The Lenovo Legion GO is down to its lowest price at Best Buy, but not for long

Lenovo Legion GO handheld with best deal badge on left hand side
(Image credit: Future)

The Lenovo Legion GO is one of the priciest portable PCs around right now, but Best Buy has knocked $50 off the handheld’s lofty price tag. It’s still going to set you back more than both the top Steam Deck model and the Asus ROG Ally, but it could be worth investing in if you’re into the idea of on the go QHD 144Hz gaming.

Over at Best Buy right now, the Lenovo Legion GO is down from $699 to $649, thanks to that aforementioned $50 discount. That might still feel like a lot to pay considering some of its best gaming handheld rivals come in at a chunk less, including the Asus ROG Ally and new Steam Deck OLED. However, it is one of the only portable PC options out there right now with a 1600p screen and detachable controllers, not to mention it’ll make short work of fresh releases using an AMD Ryzen Z1 APU, providing you reduce resolution. 

It’s worth keeping in mind that this Lenovo Legion GO deal is a limited time offer, and it’ll apparently jump back up to full price on March 3. Naturally, there’s every chance other discounts will occur throughout 2024, as this is the second time we’ve seen the handheld drop to this price since release. That said, if you’d rather not have to wait until the next big seasonal sale, and you’ve been eyeing up the portable PC for a while, grabbing it now might be a wiser move.

Lenovo Legion GO | $699.99 $649.99 at Best Buy
Save $50 -

Lenovo Legion GO | <a href="" data-link-merchant=""" target="_blank">$699.99 $649.99 at Best Buy
Save $50 - This marks the second time we've witnessed the Legion GO dip under $699.99, and it's still its lowest price. You'll be able to find similar competitors like the ROG Ally for a chunk less, but if you're looking for a high spec QHD 144Hz screen and Switch-inspired detachable controllers, this deal is for you.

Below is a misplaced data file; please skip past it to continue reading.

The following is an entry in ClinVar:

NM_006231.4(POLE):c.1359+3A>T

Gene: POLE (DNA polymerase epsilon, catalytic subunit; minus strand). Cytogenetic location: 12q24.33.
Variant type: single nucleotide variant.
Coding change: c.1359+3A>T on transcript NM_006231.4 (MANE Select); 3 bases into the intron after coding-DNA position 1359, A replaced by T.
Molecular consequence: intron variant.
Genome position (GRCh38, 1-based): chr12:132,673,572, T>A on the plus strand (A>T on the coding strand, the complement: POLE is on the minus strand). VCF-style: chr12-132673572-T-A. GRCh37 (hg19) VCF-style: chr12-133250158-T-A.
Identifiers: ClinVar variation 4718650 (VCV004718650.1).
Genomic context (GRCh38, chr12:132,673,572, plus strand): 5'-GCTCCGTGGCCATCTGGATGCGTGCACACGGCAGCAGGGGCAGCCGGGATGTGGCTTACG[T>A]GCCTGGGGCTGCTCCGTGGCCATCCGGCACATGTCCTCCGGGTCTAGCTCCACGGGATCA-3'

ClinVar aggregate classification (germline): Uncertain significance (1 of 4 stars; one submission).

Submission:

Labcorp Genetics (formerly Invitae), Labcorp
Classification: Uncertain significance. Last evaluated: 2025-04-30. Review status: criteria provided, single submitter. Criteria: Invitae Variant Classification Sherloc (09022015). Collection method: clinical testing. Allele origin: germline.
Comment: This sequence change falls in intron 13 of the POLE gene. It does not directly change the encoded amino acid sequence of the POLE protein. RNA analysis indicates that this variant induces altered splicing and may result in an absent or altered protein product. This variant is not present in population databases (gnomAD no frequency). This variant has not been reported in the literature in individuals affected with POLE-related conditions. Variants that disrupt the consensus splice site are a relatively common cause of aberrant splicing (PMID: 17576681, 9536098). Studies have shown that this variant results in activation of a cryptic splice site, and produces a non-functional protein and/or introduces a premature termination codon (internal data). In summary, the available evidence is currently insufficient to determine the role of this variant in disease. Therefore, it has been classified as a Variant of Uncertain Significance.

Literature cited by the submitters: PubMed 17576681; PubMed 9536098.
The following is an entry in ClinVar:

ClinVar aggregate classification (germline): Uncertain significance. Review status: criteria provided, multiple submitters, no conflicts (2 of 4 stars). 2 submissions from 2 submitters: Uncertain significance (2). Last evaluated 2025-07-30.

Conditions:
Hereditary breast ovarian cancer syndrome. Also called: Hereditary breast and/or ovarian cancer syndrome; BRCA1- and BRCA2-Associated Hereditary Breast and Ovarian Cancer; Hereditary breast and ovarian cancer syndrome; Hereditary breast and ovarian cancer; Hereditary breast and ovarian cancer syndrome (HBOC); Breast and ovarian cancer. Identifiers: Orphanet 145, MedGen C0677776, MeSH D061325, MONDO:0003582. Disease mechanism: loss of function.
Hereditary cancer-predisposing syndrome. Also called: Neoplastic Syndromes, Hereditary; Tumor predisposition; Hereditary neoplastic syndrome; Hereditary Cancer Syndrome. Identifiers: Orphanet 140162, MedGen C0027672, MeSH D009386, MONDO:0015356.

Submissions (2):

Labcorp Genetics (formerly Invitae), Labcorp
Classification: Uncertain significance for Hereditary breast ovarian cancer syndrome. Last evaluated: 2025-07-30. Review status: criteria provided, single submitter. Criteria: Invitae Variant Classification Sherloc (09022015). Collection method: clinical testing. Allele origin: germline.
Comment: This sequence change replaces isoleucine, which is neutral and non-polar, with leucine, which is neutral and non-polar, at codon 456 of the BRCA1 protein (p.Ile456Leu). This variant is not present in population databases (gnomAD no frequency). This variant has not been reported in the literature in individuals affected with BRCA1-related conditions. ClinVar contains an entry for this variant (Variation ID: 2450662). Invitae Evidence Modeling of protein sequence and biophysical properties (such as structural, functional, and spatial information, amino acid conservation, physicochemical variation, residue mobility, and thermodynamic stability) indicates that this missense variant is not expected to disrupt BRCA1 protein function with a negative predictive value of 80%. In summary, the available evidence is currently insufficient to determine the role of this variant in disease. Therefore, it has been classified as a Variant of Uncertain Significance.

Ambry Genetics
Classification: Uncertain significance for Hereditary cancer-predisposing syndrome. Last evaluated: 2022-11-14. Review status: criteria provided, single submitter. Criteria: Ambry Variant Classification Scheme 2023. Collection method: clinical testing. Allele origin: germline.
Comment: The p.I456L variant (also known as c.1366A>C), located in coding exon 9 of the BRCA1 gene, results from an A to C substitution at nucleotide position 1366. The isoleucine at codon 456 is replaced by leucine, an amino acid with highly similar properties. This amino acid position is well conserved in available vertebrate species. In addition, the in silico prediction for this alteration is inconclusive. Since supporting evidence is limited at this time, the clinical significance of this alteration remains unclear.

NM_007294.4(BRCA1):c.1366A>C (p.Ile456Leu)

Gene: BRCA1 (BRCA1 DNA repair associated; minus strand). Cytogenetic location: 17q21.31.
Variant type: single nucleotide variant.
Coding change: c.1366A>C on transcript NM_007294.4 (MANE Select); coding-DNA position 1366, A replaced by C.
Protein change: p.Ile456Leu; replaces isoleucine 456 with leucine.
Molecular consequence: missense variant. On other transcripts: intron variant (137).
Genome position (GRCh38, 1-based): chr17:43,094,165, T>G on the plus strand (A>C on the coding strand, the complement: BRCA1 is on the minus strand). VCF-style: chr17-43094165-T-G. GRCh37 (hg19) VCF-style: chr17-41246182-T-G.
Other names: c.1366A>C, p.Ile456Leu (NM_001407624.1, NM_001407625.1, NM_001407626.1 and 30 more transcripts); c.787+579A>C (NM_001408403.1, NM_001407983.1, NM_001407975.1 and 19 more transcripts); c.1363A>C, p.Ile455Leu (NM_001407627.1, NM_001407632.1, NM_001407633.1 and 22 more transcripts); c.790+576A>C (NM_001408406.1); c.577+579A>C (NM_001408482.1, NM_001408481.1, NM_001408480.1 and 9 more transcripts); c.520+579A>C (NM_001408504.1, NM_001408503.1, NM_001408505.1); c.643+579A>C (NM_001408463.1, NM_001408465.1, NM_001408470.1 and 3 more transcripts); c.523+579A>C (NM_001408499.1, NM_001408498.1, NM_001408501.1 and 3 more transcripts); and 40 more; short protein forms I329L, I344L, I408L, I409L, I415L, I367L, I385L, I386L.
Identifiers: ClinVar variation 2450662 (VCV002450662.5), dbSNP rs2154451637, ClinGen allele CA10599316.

Buy it if: 

✅ You want on the go QHD visuals
✅ You prefer a faster refresh rate
✅ You're looking for full PC compability

Don't buy it if: 

❌ You're only going to play Steam games
❌ You aren't fussed about resolution
❌ You'd prioritise controls 

Price Check: <a href="" data-link-merchant=""" data-link-merchant=""" target="_blank">Lenovo $649.99 | <a href="" data-link-merchant="Amazon US"" data-link-merchant=""" data-link-merchant=""" target="_blank">Amazon $649.99

 Should you buy the Lenovo Legion GO? 

At $699, the Lenovo Legion GO is a relatively good deal, especially when you consider its elevated screen specs and quirks like its detachable Truestrike controllers. Arguably, the fact that the Asus ROG Ally is also still down from $699.99 to $599.99 at Best Buy sort of rains on the Legion GO’s parade, as for under $600, you’re getting a more refined experience with better software, nicer controls, and a formfactor that ultimately feels more pleasing in your palms. 

For some of you handheld fans out there, the idea of having the better specs on paper is going to be worth spending $100 more on a Legion Go. And, I can see why that’d be appealing, especially if you have a Steam backlog that’s going to benefit from QHD capabilities and a 144Hz refresh rate. Just keep in mind that the ROG Ally wields the same AMD chip at its core, so when it comes to raw performance, you’re going to be seeing similar frame rates. 

Looking for something with more of a punch? Check out the best gaming laptops and best gaming PCs for powerhouse systems. Alternatively, swing by the best Steam Deck dock options for ways to turn Valve's handheld into a hybrid.

Phil Hayton
Hardware Editor

I’ve been messing around with PCs, video game consoles, and tech since before I could speak. Don’t get me wrong, I kickstarted my relationship with technology by jamming a Hot Wheels double-decker bus into my parent’s VCR, but we all have to start somewhere. I even somehow managed to become a walking, talking buyer’s guide at my teenage supermarket job, which helped me accept my career fate. So, rather than try to realise my musician dreams, or see out my University degree, I started running my own retro pop culture site and writing about video games and tech for the likes of TechRadar, The Daily Star, and the BBC before eventually ending up with a job covering graphics card shenanigans at PCGamesN. Now, I’m your friendly neighbourhood Hardware Editor at GamesRadar, and it’s my job to make sure you can kick butt in all your favourite games using the best gaming hardware, whether you’re a sucker for handhelds like the Steam Deck and Nintendo Switch or a hardcore gaming PC enthusiast.